When it comes to selecting internal alarm sensors, what are the features installers should be looking for? Are all internal sensors the same or do some offer superior catch performance and false alarm resistance?
What makes for a quality internal alarm sensor? That depends on the environment the sensor is installed in – the more challenging the environment, the better the design and quality need to be. In many internal applications, passive infrared sensors are the perfect solution, while for more challenging internal environments, you need to look at dual technology detectors.
When selecting a PIR for internal use look for dual or quad multiple pyro-electric sensing. These reduce false alarms through increased stability. Other features you should rate highly include creep zones, a good-sized detection window, not just a slot or a small hole; and RFI, surge and low-voltage protection. You also want zone adjustment that allows range to be changed or particular zones to be ignored, latching (with LED indicator), walk test capability (and LED indicator).
You want a high signal-to-noise ratio, anti-masking, tantallum capacitor circuits for EMI/RFI rejection, trouble log, silent alarm relay, enhanced processing, temperature gain compensation and a tamper switch. Other beneficial features include site adjustable sensitivity, first-to-alarm memory, low voltage signal and auto self test.
The best PIRs will have dual edge or quad sensing zones and an array that offers a significant number of look down zones, as well as more than one sensing range and the greatest possible number of discrete zones. They’ll have surge and low voltage protection, adjustments letting you alter the range of mask zones, as well as LED-supported latching. A plug-in test meter is an advantage.
Once the temperature gets over 35C, any PIR is going to be seriously disadvantaged even if temperature compensation is fattening up that tiny pyro signal through an amplification circuit. If things are going to be warm or there will be direct sun on glass, you should think quality dual technology. Dual technology sensors combine a pair of technologies that are sensitive to 2 different types of disturbance – microwave and PIR.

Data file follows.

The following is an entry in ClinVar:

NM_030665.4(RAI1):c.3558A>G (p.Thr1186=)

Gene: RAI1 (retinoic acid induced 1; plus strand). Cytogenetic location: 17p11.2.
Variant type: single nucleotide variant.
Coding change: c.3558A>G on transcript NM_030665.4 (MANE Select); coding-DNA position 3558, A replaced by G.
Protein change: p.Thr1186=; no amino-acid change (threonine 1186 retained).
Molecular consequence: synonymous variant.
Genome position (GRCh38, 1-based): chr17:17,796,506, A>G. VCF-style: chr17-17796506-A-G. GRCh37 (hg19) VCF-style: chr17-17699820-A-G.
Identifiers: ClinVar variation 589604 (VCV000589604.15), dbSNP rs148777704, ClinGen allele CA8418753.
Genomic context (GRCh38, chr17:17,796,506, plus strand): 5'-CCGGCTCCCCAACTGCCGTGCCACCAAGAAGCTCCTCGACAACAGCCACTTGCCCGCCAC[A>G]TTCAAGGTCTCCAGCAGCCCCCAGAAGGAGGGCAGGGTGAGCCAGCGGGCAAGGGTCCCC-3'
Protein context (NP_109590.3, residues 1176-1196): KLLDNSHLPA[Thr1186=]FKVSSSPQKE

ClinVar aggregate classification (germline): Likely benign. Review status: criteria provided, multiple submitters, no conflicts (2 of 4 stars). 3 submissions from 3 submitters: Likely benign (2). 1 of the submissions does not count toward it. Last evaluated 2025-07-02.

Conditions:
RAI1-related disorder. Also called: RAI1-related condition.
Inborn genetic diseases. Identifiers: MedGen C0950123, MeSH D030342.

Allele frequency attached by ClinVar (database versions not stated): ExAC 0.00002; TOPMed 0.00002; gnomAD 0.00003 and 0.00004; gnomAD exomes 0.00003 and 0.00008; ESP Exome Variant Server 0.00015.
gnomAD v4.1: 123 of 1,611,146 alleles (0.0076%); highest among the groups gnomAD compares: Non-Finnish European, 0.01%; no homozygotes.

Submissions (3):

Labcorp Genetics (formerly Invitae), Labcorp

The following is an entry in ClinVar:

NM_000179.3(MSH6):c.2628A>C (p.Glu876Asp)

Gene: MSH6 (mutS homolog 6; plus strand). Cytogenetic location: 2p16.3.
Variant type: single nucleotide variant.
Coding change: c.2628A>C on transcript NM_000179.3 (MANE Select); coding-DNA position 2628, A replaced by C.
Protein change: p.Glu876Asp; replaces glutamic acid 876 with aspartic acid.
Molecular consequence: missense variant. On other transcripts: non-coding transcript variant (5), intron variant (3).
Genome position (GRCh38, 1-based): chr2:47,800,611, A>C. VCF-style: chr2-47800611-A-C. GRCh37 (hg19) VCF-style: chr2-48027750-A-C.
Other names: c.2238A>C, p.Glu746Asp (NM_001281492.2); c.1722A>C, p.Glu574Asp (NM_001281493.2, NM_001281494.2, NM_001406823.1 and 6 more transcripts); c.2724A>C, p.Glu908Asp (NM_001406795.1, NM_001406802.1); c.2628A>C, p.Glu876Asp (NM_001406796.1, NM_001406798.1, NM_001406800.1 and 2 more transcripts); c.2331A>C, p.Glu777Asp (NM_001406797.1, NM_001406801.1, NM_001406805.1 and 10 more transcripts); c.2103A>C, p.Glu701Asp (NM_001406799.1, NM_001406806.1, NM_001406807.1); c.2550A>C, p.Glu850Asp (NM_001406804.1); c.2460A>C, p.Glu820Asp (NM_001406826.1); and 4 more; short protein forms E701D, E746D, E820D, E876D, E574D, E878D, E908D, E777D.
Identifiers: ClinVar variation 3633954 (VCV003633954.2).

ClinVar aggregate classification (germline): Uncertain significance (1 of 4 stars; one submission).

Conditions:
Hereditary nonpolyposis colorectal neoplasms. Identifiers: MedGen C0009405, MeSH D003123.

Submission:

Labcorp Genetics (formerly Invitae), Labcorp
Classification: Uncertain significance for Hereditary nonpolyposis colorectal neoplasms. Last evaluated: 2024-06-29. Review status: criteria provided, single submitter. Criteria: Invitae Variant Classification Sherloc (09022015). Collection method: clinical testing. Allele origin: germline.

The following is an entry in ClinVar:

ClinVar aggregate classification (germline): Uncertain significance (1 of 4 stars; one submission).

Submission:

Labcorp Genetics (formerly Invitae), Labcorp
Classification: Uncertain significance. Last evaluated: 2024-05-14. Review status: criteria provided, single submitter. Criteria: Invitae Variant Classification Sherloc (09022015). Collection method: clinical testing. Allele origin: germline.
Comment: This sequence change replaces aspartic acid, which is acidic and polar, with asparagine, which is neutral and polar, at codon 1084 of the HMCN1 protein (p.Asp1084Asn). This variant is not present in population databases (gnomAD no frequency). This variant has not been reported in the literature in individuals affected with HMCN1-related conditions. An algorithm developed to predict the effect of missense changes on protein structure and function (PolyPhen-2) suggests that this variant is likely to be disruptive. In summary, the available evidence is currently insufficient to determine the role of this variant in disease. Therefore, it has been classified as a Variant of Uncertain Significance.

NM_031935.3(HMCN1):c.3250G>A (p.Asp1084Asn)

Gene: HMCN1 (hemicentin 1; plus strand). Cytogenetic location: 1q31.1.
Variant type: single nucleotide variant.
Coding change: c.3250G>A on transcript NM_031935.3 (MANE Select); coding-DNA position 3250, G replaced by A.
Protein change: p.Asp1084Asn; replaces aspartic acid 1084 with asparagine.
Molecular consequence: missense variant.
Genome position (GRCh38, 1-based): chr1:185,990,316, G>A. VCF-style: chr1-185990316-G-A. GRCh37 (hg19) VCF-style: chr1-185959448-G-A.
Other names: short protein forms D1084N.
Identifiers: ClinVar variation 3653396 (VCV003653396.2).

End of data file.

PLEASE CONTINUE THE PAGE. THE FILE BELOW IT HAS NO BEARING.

The thinking behind this is to ensure that each sensor supports the weaknesses of the other to eliminate false alarms. It works thanks to the intrinsic nature of each of these 2 sensing technologies. PIR elements sense the level of IRE changing between zones over a set time at a set speed. There aren’t many environmental disturbances that mirror this sort of activity – but heat sources, especially warm air currents, spell trouble for PIRs.
Microwaves work differently. They cover an area with a signal and then pick up variations between the signal sent and the signal reflected back. It’s called the Doppler shift. Microwave sensor technologies offer strong detection performance – they’ll pretty much detect anything that moves. In terms of dual technology, what’s vital is that PIRs are sensitive to movement across their zones, while microwave devices activate if they pick up a Doppler shift that moves either towards the sensor or away from it.
It’s important that the appropriate sensor technology (PIR or dual technology) is selected for a given application. The one-type-fits-all installation undertaken because the end user may want all sensors to look the same, or because of under quoting to win the installation, can result in poor overall system performance that may require site re-visits.
As important as appropriate selection of sensor technology is the correct sensitivity adjustment and walk testing of a sensor onsite. If sensors are left at their factory settings, they are more likely to false alarm due to over sensitivity that is inappropriate for the size of room they are installed in or because of environmental conditions in the installed environment.
The best security sensors are rigorously challenged in state-of-the-art test rooms built to exceed the toughest industry standards. Establishing whether this takes place is important – it’s worth installers use the sensors they install at home and at their own offices, so they can work out their strengths and weaknesses.